Saturday, June 11, 2011

The Storm

Last Wednesday I left work at 6:00 pm.  The sun was shining and I thought I might have to stop and buy a bottle of water along the way, because it was over 88 degrees out and smotheringly humid.  Fortunately, I didn't have to wait long for a bus.

The first bus that came along was an old dinosaur.  I knew there was a chance that it was a Hot Bus, but I got on anyway.  It was the wrong decision.  There is a certain type of ancient bus that the TTC runs along my route which seems to have the radiators set perpetually to "Bake".  It's like sitting in a kiln.  Last winter I got stuck on a crowded Hot Bus in many layers of clothing, including a wool sweater and parka (because it was a freaking freezer outside) and I literally almost fainted.  We were stuck in traffic just outside the station, so I couldn't just get off the bus.  It was horrible.  Ever since then I have been very wary of Hot Buses, and normally just wait for the next one.  But I was late already, so I got on and hoped for the best.

The weather reports stated that it was 104 degrees outside with the humidex.  Well it was probably 125 degrees inside that bus.  I knew as soon as I got on that it was a mistake.  I got off at the very next stop to wait for the next bus.  You'd think this wouldn't make much of a difference.  However, I was getting deeper into trouble.

The stop where I had boarded the Hot Bus is at a main intersection.  Lots of buses run along the perpendicular main street, and therefore there is always a crowd of people waiting at that stop.  Sometimes the buses get so crammed that they skip the next few stops until some people get off, to make room for more people to get on.  I was now waiting at the very next stop, which meant there was a high probability of full buses whizzing past at high speed.

The other problem was that it was now a few minutes past 6pm, which meant we were into the Bus Doldrums.  This happens twice a day, at a little after 9am and a little after 6pm.  On a busy route where the buses are officially supposed to show up every 5 to 7 minutes, there can be a gap as long as 20 minutes between buses as the rush hour shift ends and the remaining drivers all go on break.  What tends to happen, especially near the station where I'll be waiting if I hit the 9am lull, is that several dozen Out Of Service buses roar past, blowing your hair back, until it seems that every bus in the city is giving you the finger and you will never, ever get to your destination. They will find a pile of bleached bones at in a neat little pile by the bus stop, and will need to identify you from dental records.  I hate the Bus Doldrums.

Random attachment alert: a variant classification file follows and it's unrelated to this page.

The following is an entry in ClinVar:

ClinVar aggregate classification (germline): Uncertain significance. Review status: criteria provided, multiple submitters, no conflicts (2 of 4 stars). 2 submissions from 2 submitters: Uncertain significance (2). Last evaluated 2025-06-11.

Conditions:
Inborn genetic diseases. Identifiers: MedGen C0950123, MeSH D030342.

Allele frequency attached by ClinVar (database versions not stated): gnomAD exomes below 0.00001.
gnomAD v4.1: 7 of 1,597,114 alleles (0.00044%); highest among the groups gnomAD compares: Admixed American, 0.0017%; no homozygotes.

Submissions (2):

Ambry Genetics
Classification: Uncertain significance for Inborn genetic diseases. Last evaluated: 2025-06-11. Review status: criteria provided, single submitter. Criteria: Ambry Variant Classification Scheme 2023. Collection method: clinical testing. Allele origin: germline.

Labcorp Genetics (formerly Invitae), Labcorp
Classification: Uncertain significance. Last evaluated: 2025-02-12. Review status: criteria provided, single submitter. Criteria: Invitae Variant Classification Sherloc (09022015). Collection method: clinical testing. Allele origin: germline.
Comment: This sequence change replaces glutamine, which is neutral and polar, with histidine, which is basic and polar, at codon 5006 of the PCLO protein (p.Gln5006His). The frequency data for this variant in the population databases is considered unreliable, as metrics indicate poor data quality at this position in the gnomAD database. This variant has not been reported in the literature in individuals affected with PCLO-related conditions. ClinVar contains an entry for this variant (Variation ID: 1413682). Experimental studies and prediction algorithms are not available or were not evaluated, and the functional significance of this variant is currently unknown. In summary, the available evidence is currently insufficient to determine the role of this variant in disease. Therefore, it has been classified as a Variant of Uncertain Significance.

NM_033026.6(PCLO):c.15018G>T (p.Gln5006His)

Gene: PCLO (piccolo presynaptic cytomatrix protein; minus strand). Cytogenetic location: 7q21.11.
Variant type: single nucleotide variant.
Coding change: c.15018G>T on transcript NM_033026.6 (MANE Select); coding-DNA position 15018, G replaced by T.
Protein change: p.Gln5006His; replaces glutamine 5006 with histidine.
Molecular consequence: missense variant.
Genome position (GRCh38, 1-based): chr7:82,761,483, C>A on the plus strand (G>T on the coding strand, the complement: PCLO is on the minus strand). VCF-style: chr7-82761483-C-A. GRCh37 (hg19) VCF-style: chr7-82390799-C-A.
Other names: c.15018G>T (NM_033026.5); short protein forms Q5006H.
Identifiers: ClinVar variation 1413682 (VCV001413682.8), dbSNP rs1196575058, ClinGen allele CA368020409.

So basically I was screwed.  I decided to be stoic about it. I called Ken to let him know I'd be home eventually, not to worry.  While I was on my cell phone a cab passed the bus stop.  If I hadn't been in the middle of that phone call I would have hailed it, but I was distracted.  I thought: there will be more cabs.  I'll tell you right now: that was the last cab I saw pass that bus stop.

The bright blue sky blurred over with a haze of wispy clouds, which quickly joined forces to become a white cotton ceiling.  Then it started slowly darkening, from greyish-white to grey to ominous thunderheads.  Fat drops started falling slowly, here and there.  I and the handful of other people waiting with me backed into the bus shelter.  As the drops starting falling faster, a full bus roared past.  Ten minutes later, when some serious rain started falling, another bus also showed us its taillights.  Then there were three fake-outs in a row: buses from another route that wouldn't take me closer to home.

After 40 minutes of waiting, the right bus finally came along and let us on.  By then it was raining steadily, and the cloud cover was still heavy.  We drove past an LED sign that gave the temperature as 88 degrees.  At this point I noticed a huge, coal-black storm cloud taking over the north east part of the sky.  Within a few minutes the remaining light faded and the wind picked up.  Trees on both sides of the street leaned over and flashed the silver bottoms of their leaves.  Five minutes later we passed another LED sign.  By this time it was dark as night out.  The temperature was 72 degrees.  The wind was whipping the world outside into a crazy furor; I couldn't tell if the hammering on the roof of the bus was rain or hail; and I wondered to myself if I would make it home alive.